Price Behavior in Japanese and U.S. Manufacturing
NBER Working Paper No. 3364
Issued in May 1990
NBER Program(s):International Trade and Investment Program, International Finance and Macroeconomics Program
Relative price changes in Japanese and U.S. manufacturing are driven by two forces, productiviry growth which leads to secular changes in costs and exchange rate fluctuations which change relative prices between the two countries. In sectors where productivity growth is high, reductions in costs can neutralize exchange rate appreciations to keep prices competitive with those abroad, at least in the long run, But even in these sectors, exchange rate fluctuations are the dominant influence on relative competitiveness in the short run.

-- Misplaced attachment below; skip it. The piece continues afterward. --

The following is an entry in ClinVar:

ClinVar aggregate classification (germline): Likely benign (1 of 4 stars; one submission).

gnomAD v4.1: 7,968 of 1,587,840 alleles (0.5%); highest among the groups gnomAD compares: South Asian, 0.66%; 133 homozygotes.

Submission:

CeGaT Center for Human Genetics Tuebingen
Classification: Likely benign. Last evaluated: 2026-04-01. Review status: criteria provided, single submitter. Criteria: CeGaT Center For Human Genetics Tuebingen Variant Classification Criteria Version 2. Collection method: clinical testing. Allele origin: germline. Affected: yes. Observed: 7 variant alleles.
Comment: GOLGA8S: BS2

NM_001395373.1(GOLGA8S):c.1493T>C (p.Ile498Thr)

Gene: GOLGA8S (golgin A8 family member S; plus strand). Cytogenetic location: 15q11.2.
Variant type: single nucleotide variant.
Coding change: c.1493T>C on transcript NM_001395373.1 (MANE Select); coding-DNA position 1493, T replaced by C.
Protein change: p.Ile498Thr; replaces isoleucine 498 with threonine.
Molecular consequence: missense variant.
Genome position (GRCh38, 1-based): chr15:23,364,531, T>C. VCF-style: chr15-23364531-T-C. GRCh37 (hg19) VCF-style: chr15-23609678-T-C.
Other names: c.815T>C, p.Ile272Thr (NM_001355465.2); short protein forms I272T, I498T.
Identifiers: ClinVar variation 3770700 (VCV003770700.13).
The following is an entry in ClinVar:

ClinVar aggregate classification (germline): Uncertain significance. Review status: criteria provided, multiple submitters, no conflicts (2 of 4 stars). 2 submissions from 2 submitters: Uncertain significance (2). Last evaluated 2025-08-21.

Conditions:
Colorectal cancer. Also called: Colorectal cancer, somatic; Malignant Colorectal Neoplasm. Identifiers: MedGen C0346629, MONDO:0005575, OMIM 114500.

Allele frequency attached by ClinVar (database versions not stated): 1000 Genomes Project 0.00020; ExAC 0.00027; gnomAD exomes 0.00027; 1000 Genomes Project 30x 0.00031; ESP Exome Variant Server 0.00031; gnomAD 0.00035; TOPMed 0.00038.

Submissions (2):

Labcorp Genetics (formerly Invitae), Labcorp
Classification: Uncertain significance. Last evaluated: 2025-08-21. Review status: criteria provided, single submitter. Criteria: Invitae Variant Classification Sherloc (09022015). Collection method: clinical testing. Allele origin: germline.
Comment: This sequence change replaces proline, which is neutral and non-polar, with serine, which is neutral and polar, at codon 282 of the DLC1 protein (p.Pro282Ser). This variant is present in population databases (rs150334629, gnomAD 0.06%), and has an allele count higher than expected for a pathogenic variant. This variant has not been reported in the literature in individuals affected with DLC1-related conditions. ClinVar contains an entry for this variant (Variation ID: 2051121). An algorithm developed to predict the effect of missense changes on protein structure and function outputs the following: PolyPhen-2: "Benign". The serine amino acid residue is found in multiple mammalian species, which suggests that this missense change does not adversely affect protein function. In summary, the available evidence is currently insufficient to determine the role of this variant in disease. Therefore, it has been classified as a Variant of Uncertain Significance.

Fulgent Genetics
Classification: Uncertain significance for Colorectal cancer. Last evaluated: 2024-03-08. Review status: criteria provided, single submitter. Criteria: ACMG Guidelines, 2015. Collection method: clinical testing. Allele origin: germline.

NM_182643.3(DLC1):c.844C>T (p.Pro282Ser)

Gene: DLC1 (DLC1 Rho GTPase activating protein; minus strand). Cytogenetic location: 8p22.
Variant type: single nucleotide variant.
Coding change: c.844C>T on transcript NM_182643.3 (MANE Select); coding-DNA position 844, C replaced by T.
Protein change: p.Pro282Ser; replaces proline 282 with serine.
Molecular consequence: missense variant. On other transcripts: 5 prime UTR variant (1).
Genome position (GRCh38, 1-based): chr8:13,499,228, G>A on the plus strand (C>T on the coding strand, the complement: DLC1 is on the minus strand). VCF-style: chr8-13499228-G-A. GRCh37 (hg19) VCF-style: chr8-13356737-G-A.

Faced with swings in exchange rates, firms adopt defensive measures to defend their export markets. The paper presents estimates of "pricing to market" elasticities which suggest that firms lower their export prices in domestic currency relative to their domestic prices in order to limit the effects of currency appreciations. There is evidence that firms in both countries pursue such pricing strategies, but pricing to market is more extensive in Japan. In response to a appreciation of the yen, Japanese firms reduce their export prices in yen sharply so as to limit the pass-through of the appreciation into the dollar prices of their exports.
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Document Object Identifier (DOI): 10.3386/w3364
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